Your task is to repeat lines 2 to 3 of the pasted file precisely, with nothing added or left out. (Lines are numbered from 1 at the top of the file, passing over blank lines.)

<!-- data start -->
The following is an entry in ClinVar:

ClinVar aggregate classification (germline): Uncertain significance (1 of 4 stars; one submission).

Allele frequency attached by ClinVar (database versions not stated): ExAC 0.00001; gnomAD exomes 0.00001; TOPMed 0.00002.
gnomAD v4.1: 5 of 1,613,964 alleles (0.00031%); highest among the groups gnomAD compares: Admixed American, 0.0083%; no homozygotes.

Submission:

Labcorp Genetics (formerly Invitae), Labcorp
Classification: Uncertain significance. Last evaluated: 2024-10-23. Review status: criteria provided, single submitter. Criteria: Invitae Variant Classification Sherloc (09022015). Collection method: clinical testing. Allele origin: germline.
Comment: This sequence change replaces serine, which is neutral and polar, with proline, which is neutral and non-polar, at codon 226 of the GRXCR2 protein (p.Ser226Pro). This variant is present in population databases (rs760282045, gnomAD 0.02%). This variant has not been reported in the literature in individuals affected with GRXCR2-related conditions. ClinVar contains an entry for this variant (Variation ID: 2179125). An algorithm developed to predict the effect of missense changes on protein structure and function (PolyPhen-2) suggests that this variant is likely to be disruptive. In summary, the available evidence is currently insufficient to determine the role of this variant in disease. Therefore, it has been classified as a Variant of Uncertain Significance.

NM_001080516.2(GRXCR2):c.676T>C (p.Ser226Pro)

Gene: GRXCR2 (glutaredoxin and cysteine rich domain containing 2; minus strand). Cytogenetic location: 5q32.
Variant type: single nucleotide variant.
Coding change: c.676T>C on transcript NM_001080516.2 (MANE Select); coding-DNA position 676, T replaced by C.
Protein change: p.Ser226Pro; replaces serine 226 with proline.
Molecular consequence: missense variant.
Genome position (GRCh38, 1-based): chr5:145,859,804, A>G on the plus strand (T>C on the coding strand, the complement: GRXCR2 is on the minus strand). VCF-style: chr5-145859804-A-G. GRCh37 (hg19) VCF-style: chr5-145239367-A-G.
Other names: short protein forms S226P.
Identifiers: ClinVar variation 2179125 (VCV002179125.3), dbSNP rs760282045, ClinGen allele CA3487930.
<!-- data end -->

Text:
ClinVar aggregate classification (germline): Uncertain significance (1 of 4 stars; one submission).

Allele frequency attached by ClinVar (database versions not stated): ExAC 0.00001; gnomAD exomes 0.00001; TOPMed 0.00002.